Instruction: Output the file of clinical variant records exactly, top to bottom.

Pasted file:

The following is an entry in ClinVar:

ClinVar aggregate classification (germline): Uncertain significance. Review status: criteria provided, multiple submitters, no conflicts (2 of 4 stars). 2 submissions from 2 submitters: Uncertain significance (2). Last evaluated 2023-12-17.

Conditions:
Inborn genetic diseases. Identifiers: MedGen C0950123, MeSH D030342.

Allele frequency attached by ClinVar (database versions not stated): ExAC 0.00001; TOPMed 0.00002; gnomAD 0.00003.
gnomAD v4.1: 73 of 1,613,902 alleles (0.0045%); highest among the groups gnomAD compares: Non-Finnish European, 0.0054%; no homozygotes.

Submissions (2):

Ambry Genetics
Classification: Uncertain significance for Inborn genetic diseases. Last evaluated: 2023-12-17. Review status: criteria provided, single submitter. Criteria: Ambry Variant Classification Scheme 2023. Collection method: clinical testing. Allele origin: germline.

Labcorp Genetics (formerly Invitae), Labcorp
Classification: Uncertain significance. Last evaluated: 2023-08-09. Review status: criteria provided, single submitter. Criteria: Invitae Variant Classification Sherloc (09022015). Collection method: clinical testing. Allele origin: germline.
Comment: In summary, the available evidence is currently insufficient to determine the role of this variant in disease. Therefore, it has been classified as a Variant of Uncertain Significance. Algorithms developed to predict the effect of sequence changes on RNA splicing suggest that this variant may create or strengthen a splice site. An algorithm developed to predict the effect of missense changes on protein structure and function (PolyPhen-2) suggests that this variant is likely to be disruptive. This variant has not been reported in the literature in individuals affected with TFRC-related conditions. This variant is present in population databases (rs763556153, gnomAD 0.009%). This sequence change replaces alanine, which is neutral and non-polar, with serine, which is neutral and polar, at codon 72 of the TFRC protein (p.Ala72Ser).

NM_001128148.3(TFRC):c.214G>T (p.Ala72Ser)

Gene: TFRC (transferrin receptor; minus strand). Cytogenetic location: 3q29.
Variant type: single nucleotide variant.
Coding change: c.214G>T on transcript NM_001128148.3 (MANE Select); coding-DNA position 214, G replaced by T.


The following is an entry in ClinVar:

ClinVar aggregate classification (germline): Uncertain significance. Review status: criteria provided, multiple submitters, no conflicts (2 of 4 stars). 2 submissions from 2 submitters: Uncertain significance (2). Last evaluated 2023-12-17.

Conditions:
Inborn genetic diseases. Identifiers: MedGen C0950123, MeSH D030342.

Allele frequency attached by ClinVar (database versions not stated): ExAC 0.00001; TOPMed 0.00002; gnomAD 0.00003.
gnomAD v4.1: 73 of 1,613,902 alleles (0.0045%); highest among the groups gnomAD compares: Non-Finnish European, 0.0054%; no homozygotes.

Submissions (2):

Ambry Genetics
Classification: Uncertain significance for Inborn genetic diseases. Last evaluated: 2023-12-17. Review status: criteria provided, single submitter. Criteria: Ambry Variant Classification Scheme 2023. Collection method: clinical testing. Allele origin: germline.

Labcorp Genetics (formerly Invitae), Labcorp
Classification: Uncertain significance. Last evaluated: 2023-08-09. Review status: criteria provided, single submitter. Criteria: Invitae Variant Classification Sherloc (09022015). Collection method: clinical testing. Allele origin: germline.
Comment: In summary, the available evidence is currently insufficient to determine the role of this variant in disease. Therefore, it has been classified as a Variant of Uncertain Significance. Algorithms developed to predict the effect of sequence changes on RNA splicing suggest that this variant may create or strengthen a splice site. An algorithm developed to predict the effect of missense changes on protein structure and function (PolyPhen-2) suggests that this variant is likely to be disruptive. This variant has not been reported in the literature in individuals affected with TFRC-related conditions. This variant is present in population databases (rs763556153, gnomAD 0.009%). This sequence change replaces alanine, which is neutral and non-polar, with serine, which is neutral and polar, at codon 72 of the TFRC protein (p.Ala72Ser).

NM_001128148.3(TFRC):c.214G>T (p.Ala72Ser)

Gene: TFRC (transferrin receptor; minus strand). Cytogenetic location: 3q29.
Variant type: single nucleotide variant.
Coding change: c.214G>T on transcript NM_001128148.3 (MANE Select); coding-DNA position 214, G replaced by T.